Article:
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how to detect ddos attacks on my network in purpose to reduce my internet connectivity i'm new in wireshark please answer easily as u can

asked 12 Apr '17, 07:18

isaak's gravatar image

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What makes you think you are suffering a DDOS and how are you connecting to the Internet, cable modem, DSL modem, 4G wireless or something else?

(12 Apr '17, 08:47) grahamb ♦

wireless network

(12 Apr '17, 09:43) isaak

Hello Isaak

DDoS attacks come in a large variety. Here are a few of them:

Reflection attacks

The attacks abuse a feature of a UDP based protocol where a small request triggers a large response. DNS and NTP have certain features that allow this type of abuse.

Spotting reflection attacks

  • Locate DNS/NTP responses for which your system never send a request. udp.srcport == 53 or udp.srcport == 123 would be the proper display filters
  • The response can easily exceed the maximum size of an Ethernet frame. Look out for IP fragmentation. A number of display filters will help. ip.frag_offset > 0 is one of them.
  • Please note, that the IP continuation packets will not hold the UDP port numbers. Wireshark supports IP fragment reassembly, so that the total message will be dissected.

TCP SYN floods

These attacks try to fill the state table in a firewall or try to overwhelm a server's buffer. A number of techniques exists to defend against this type of attack. TCP SYN cookies are one of them.

Detecting SYN floods

  • Look out for an immense number of TCP connection requests. The proper display filter is tcp.flags.syn == 1 and tcp.flags.ack == 0
  • The server, that is under attack, will respond with a smaller number of SYN/ACKs. These can be spotted with the display filter tcp.flags.syn == 1 and tcp.flags.ack == 1
  • Try to compare the number of SYNs with the number of SYN/ACKs. As long as the numbers are identical your firewall or server is holding up.
  • Very often, the source addresses are spoofed. A good indicator of a spoofed source address is a packet with the RST bit set in response to the SYN/ACK from your server. The normal response would be a packet with just the ACK flag being set.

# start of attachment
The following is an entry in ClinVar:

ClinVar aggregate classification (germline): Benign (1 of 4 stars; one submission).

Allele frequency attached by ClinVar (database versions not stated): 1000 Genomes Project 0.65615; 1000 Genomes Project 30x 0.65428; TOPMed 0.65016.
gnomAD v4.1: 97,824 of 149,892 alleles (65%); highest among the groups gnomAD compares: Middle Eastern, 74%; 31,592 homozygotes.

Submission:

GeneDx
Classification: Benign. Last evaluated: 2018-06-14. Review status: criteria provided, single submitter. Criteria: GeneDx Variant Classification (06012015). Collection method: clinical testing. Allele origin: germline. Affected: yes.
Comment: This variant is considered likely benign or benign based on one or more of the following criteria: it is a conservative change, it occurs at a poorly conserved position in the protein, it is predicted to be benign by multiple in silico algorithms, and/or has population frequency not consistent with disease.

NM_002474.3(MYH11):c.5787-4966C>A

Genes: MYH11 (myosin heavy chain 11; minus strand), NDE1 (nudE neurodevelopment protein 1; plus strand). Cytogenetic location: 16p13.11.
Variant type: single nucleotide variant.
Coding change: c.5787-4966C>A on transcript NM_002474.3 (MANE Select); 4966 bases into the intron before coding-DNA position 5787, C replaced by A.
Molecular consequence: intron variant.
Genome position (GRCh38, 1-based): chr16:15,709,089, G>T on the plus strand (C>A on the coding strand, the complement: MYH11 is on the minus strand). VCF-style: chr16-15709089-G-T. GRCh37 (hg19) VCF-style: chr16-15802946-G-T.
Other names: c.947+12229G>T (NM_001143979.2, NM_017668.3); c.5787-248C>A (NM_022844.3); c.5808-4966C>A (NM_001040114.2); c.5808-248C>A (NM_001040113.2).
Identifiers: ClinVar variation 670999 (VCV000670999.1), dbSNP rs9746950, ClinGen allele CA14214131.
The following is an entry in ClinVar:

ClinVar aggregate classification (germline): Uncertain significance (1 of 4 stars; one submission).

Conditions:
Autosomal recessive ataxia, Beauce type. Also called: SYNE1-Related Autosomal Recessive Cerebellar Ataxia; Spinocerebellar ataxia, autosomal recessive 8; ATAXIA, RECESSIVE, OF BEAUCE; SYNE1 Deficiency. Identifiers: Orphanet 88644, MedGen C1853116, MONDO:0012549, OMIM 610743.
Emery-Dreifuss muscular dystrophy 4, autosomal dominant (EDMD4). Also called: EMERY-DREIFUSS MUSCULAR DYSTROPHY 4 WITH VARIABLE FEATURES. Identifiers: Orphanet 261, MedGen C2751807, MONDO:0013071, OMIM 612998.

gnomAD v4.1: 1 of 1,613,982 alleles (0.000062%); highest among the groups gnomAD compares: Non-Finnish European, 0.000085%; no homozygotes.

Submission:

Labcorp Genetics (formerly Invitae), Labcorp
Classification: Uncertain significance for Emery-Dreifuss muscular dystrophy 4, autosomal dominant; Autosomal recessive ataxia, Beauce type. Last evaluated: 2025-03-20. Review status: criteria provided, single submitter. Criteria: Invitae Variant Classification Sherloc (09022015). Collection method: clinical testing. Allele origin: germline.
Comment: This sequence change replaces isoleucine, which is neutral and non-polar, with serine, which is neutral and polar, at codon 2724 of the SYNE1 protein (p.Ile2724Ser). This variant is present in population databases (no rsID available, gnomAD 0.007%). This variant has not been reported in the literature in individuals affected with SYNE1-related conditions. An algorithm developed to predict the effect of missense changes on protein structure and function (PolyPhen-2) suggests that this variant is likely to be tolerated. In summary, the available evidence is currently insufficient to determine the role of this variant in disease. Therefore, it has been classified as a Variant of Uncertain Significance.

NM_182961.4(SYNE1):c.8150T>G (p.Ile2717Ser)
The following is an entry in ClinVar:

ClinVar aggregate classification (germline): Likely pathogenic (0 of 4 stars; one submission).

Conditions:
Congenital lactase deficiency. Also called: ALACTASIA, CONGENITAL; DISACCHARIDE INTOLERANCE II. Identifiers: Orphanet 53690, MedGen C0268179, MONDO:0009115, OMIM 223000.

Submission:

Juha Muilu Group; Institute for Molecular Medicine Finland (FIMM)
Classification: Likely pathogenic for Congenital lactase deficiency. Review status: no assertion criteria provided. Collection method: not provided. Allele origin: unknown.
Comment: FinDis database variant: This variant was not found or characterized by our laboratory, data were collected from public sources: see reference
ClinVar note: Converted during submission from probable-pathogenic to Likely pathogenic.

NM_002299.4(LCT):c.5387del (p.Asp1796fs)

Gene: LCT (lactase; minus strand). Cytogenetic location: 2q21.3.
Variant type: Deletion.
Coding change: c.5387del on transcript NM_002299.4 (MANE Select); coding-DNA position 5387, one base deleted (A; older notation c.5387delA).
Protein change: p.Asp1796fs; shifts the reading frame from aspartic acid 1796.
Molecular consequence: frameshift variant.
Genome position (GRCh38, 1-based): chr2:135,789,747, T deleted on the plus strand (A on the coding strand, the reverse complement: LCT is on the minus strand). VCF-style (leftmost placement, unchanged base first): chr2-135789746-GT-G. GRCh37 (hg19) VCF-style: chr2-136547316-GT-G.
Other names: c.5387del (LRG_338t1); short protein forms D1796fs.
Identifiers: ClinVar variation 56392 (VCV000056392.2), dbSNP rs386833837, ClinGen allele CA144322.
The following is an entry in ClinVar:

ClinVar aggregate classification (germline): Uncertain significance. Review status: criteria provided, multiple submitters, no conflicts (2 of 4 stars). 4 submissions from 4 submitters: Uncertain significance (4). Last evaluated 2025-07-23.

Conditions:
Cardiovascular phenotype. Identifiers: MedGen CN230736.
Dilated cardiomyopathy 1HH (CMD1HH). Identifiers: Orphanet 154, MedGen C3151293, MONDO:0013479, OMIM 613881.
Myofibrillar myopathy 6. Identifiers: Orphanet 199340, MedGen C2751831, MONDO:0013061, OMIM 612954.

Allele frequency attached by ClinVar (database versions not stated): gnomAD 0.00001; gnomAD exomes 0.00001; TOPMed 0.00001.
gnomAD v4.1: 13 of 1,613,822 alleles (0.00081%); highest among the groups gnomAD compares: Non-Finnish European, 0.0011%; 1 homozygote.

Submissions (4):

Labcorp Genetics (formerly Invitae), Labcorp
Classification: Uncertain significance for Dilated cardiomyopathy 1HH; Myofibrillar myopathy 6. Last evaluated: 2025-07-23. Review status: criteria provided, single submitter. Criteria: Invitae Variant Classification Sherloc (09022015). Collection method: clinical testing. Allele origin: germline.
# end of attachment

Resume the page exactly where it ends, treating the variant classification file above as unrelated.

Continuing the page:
Attacks against layer 7 on your web servers.

Most web servers have a search function, user registration dialog or similar function, that triggers a lengthy response in the backend. An attacker can identify suitable targets by examining the HTTP response time. Some websites can be brought down by a surprisingly small number of parallel HTTP requests that trigger searches, process log on data or the check out process in a web store.

Spotting layer 7 attacks

  • Your best bet is the web server's log file, especially if you are using HTTPS. (You hopefully use SSL, don't you?) Try to spot frequently called URIs in the log file.
  • Look out for user agents that indicate automated access. Among the candidates are wget or curl.
  • If you have access to unencrypted traffic, try create a separate profile and add columns for the user agent http.user_agent and for the URI http.request.uri
  • Check if HTTP requests come with a referrer, where it is reasonable to expect them. Access to the check-out function in a web store without a referrer would be odd. Add http.referer as another column.

Geographic distribution of IP addresses

Most web sites have a distinct pattern, when users from a certain geographic region visit the site. A web site for a school or college would mostly draw traffic from local or regional IP addresses. Also, expect a few search engines and crawlers. A sudden surge in requests from rather remote locations would be an indicator of an attack.

This wireshark web site is visited by an international community. I have never seen the log files for this server. Still, I would expect over a 24 hour time window visitors from all over the world. Just looking at the log files for 10 am European time I would expect mostly European visitors, plus a few night owls from the Asian-Pacific region and a few early risers from the Americas.

A good baseline helps in spotting the attacks. Wireshark can pinpoint the location of an IP address. Check out the Wireshark Wiki for details

DDoS by Popularity

While aforementioned school web server is mostly idle, it can attract a huge surge of legitimate traffic. Expect a serious flood of traffic, if major news networks report about the school and place a link on their site. Something similar could happen, if a social media user with millions of friends or followers mentions your web site.

General hints

Some tools used for network flooding define constants in some fields in the IP or TCP header, where a certain amount of randomness can be expected. Examples are the IP ID, the DNS transaction ID, a TCP source port number or sequence number. An excessive value of packets with a constant IP ID is an indicator for a very strange IP stack or for "hand crafted" packets.

Good hunting

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answered 12 Apr '17, 10:55

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question asked: 12 Apr '17, 07:18

question was seen: 31,041 times

last updated: 12 Apr '17, 10:55

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